Algorithms for large-scale problems in computational biology
Date of Award
Doctor of Philosophy (PhD)
Electrical Engineering and Computer Science
Computational biology, Solvent-accessible, Parallel computing
Computer Sciences | Molecular Biology | Numerical Analysis and Scientific Computing
Advancements in biological research have enabled researchers to obtain large amounts of data, especially on DNA and protein sequences. Algorithmic inventions to process biological data are necessary to match their increasing size. In this dissertation, we present algorithms for solving large-scale problems in sequence comparison, accessible surface area computation and string search.
Comparison of long biological sequences is of interest due to the availability of long DNA sequences such as chromosomes, which may be up to several hundred million base pairs long. Sequence comparison algorithms take time proportional to the product of the input sequences. We considered constant and affine gap penalty functions, full-sequence and subsequence matching, syntenic alignments, and also developed space-saving algorithms. Our algorithms solve all these problems in optimal O [Special characters omitted.] time, and O [Special characters omitted.] space.
Solvent accessible surface area (ASA) is used in determining the energy of protein molecules, and protein folding prediction using molecular dynamics simulation computes ASA repeatedly. Each atom in the protein is modeled as a sphere. Using domain specific knowledge, we show that the number of sphere intersections is O ( n ), where n is the number of atoms in the protein molecule. For computing sphere intersections, we present a hash-based algorithm that runs in O ( n ) expected sequential time and a sort-based algorithm that runs in worst-case O ( n log n ) sequential time. Optimal parallelization of both the algorithms are also presented. Our algorithms are a factor of n faster than currently known algorithms. We also present a Monte Carlo algorithm for computing the solvent accessible surface area, and provide error bounds as a function of the sample size.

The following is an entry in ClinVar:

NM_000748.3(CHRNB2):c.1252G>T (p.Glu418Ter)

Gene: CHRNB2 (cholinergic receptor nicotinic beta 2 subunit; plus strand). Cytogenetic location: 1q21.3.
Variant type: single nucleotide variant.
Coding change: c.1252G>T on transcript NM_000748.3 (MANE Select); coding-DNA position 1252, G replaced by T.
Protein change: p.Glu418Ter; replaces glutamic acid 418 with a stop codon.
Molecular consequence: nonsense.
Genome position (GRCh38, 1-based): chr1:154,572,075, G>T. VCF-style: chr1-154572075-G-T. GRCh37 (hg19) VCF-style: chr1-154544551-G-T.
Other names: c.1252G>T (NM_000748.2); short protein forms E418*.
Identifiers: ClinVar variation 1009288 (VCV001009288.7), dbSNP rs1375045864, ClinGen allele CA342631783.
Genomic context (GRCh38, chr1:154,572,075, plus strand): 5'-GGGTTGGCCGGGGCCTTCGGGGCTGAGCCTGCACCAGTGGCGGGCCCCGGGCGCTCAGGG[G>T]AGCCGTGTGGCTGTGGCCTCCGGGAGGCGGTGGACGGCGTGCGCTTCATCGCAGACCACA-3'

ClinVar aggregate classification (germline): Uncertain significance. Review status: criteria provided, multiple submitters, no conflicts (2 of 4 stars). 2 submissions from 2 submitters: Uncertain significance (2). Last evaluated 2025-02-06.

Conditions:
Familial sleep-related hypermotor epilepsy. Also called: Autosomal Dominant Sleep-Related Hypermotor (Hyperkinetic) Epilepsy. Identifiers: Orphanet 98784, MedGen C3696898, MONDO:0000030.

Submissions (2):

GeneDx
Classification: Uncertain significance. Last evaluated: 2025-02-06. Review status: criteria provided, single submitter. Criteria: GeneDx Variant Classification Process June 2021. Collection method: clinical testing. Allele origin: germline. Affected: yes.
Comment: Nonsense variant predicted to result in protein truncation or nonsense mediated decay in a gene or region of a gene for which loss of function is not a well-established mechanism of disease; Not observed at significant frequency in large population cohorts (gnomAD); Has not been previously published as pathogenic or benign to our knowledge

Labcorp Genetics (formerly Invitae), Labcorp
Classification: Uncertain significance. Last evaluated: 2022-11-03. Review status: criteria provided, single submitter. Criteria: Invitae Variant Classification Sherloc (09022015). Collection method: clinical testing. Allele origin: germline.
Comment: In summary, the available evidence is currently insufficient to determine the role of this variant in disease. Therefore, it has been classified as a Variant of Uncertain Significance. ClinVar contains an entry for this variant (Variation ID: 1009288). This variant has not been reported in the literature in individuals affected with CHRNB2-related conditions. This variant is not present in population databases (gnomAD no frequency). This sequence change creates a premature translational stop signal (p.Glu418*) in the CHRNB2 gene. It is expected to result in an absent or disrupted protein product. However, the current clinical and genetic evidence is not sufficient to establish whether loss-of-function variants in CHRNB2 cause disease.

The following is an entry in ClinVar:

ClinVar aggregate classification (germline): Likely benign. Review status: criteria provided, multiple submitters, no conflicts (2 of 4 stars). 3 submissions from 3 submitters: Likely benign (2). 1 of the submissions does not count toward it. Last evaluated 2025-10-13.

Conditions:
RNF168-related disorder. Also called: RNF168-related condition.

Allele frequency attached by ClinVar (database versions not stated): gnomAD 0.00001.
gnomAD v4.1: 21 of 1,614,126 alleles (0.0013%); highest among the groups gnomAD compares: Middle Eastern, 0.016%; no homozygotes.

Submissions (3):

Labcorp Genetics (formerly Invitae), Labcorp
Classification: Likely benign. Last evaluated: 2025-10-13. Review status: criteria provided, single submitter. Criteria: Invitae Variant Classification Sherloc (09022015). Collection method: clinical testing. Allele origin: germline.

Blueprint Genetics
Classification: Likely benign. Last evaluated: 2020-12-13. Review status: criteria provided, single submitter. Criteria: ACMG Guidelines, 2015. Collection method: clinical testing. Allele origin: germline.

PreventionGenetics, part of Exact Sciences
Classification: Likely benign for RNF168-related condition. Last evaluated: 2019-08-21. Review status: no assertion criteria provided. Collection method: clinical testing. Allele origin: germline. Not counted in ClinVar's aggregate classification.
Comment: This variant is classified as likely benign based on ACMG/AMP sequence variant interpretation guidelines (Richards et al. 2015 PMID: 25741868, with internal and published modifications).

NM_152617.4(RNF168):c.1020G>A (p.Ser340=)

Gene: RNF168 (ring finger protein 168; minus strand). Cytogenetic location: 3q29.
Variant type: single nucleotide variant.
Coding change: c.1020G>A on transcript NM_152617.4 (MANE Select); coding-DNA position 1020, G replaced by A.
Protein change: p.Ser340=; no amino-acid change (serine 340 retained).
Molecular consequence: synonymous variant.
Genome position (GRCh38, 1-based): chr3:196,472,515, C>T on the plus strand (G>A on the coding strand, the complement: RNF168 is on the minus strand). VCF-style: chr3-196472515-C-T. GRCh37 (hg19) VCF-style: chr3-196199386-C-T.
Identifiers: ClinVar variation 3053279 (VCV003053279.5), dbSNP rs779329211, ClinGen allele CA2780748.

PATRICIA tree, suffix tree and suffix array are useful data structures for string search because the search time using them is only a function of the length of the pattern, and not the length of the text. We present a fast algorithm to construct PATRICIA trees. Our algorithm can construct a PATRICIA tree in O ( n ) expected running time and O [Special characters omitted.] worst-case running time, where n is the number of the strings indexed by PATRICIA tree and m is the sum of the length of all the strings. Finally, we present two fast string search algorithms using PATRICIA trees. One algorithm uses linear space and searches pattern p with length | p | in O [Special characters omitted.] time when | p | = O [Special characters omitted.] , where w is the number of bits a processor can process in unit time (typically w = 32), and O [Special characters omitted.] time otherwise. The other algorithm uses O ( n log 2 | p |) space and searches a PATRICIA tree in O (log 2 | p |) time when | p | = O [Special characters omitted.] .
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Futamura, Natsuhiko, "Algorithms for large-scale problems in computational biology" (2002). Electrical Engineering and Computer Science - Dissertations. Paper 87.